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19 Tips for Fixing Troublesome Transitions Between E-Discovery Stages

Created on October 11, 2016


Former Content Marketing Manager at Exterro

Life is Pleasant. Death is peaceful. It’s the transition that’s troublesome. Isaac Asimov

In every process – from data flow to human travel – transitions are a place of difficulty. Data flowing through cables can slow or stall when it’s split through junctions and routers. If you’re traveling by air, the layover is chock full of potential problems; and if you’re traveling by car, even the quickest of pit-stops slow you down more than you know (we won’t even mention the transition of merging on and off of the freeway).

In today’s competitive legal market, many legal teams are looking to streamline their processes, especially when it comes to E-Discovery, and much has been done over the last few years to accomplish this by automating systems and leveraging technology to help with data management and search. And while focusing on streamlining the different stages of the e-discovery process is a great way to gain consistency and lower costs, there is much to be said about looking for ways to gain even more efficiencies and cut e-discovery costs in the transitions between those stages, before getting to the most expensive e-discovery stage: document review.

In a recent E-Book, 19 E-Discovery Best Practices for Fixing Troublesome Transitions Between Stages, Exterro has put together a series of tips and best practices to smooth out those bumps that fall in the gaps between the well-defined parts of your e-discovery process. Here are some highlights:

19 Tips for Fixing Troublesome Transitions Between E-Discovery Stages

Transition #1: Information Governance to Identification

7 Tips on Leveraging Information Governance to Streamline Identification:

According to Forrester Research Group, 89% of IT/Legal professionals stated that they plan invest more in information governance (IG). While it is clear that IG is becoming a bigger corporate objective, it's still unclear if and how legal will leverage these new IG initiatives. Yet we'd argue legal teams must be well educated about IG and learn how to properly use these new policies and protocols for their advantage within e-discovery activities.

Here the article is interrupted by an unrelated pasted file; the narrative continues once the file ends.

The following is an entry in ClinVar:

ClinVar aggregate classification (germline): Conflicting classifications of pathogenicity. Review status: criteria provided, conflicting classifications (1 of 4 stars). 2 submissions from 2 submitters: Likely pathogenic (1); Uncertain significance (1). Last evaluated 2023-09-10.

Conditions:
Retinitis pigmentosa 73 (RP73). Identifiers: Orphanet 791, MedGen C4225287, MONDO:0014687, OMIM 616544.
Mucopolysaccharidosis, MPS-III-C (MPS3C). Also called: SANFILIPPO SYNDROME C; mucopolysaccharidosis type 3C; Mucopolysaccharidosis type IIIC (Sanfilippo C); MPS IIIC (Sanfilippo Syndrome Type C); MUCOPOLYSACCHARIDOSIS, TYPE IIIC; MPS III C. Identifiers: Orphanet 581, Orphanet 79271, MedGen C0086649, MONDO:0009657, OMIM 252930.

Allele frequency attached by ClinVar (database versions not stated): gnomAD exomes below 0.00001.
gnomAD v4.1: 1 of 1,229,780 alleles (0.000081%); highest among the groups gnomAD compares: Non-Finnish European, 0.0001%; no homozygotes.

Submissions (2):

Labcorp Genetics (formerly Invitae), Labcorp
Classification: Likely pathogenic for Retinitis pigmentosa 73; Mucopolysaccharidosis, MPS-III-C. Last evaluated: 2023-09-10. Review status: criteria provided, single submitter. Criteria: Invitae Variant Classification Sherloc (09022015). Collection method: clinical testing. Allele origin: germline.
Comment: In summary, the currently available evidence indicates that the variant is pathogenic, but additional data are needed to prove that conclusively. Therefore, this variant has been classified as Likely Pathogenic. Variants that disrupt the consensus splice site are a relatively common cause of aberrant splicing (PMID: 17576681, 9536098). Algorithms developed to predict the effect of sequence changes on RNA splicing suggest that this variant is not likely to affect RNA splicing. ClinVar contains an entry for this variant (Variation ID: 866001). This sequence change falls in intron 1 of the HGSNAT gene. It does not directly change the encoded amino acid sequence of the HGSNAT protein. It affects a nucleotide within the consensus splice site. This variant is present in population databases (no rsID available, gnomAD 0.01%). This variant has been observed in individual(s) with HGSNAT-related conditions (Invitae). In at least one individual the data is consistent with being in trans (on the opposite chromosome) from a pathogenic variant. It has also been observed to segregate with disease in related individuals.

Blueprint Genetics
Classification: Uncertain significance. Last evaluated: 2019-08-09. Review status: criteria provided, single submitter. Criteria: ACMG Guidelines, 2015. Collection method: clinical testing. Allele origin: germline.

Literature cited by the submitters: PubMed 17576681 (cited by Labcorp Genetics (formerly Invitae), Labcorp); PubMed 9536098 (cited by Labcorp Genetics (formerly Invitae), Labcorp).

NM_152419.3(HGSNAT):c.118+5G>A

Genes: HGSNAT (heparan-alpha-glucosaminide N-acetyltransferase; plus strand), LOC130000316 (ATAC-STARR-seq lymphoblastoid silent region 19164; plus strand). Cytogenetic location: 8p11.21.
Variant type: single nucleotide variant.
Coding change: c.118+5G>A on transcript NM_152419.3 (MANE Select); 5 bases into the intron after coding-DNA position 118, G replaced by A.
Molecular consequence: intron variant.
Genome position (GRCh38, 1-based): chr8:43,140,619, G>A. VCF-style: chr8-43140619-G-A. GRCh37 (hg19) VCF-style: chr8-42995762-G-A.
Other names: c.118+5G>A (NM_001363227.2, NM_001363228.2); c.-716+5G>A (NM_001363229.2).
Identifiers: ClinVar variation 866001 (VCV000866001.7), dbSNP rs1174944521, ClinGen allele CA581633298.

These 7 tips can leverage data in the information stage to make it easier to find where relevant ESI may be stored:

  1. Know Your Data
  2. Bring Records Management into the Conversation
  3. Bring Records Management into the Conversation
  4. Organize Data as it’s Being Generated
  5. Create a Risk Analysis for Data Accessibility
  6. Develop a Solid Working Relationship with IT
  7. Create an IT Data Map for Legal

Transition #2: Identification to Preservation

5 Questions to Ask During Identification for Smart Preservation

One thing most legal professionals know is that no two cases are alike. If you ask an attorney a legal question, the usual answer is “it depends.” To follow that same mantra, e-discovery professionals should not use the exact same preservation approach for each case, but they should follow a repeatable process in order to show they have met the reasonableness standard. By asking the right questions in the identification stage, you can create a reasonable, proportional, and defensible preservation strategy.

Here are 5 questions your legal team should ask when developing a smart preservation approach:

  1. What Data Types Are We Required to Preserve?
  2. How Much Responsive Data is Potentially Out There?
  3. How Can We Get to this Responsive Data?
  4. What Are the Different Preservation Methods Available to Us?
  5. What Are Best Practices for Picking a Proportional but Defensible Preservation Strategy?

Transition #3: Preservation to Collection/Processing

6 Ways Your Preservation Strategy Should Influence Your Collection Approach

Whatever you do for preservation, it will affect what, when, and how you collect data for review. The high-level goal in regards to preservation is avoiding sanctions; more accurately, the goal is to preserve the data in your custody or control in a defensible way using reasonable steps. In contrast, the goal of collection is to gather the preserved information that will likely be responsive to document requests that would be helpful to your case.

Typically, problems arise with preservation, because, if you haven't done it correctly, there are no do-overs. To counter this, most legal teams preserve everything in-place with a very overbroad preservation strategy, and then conduct surgical collections. But now, with the development of new e-discovery tools, new strategies are emerging.

Here are 6 ways you can leverage new tactical techniques and technology to pinpoint and collect relevant data without boiling the ocean or going on an unnecessary fishing expedition:

  1. Use Early Data Assessment to Refine Your Case Strategy
  2. Consider Tiering Your Collections
  3. Leverage In-Place Searching Before Collection
  4. Negotiate for Proportional Collection Requirements
  5. Create an Audit Trail
  6. Don’t Over-Engineer Your Collections

Conclusion:

Origin stories and dramatic endings are easy: it’s those murky and complex middle acts that define a story as being told with hackneyed cliché or refined nuance. Don’t let the same happen with your e-discovery process by ignoring the ways that you can continue streamlining between steps, bringing your team even more efficiency, cost-savings, and wins before document review.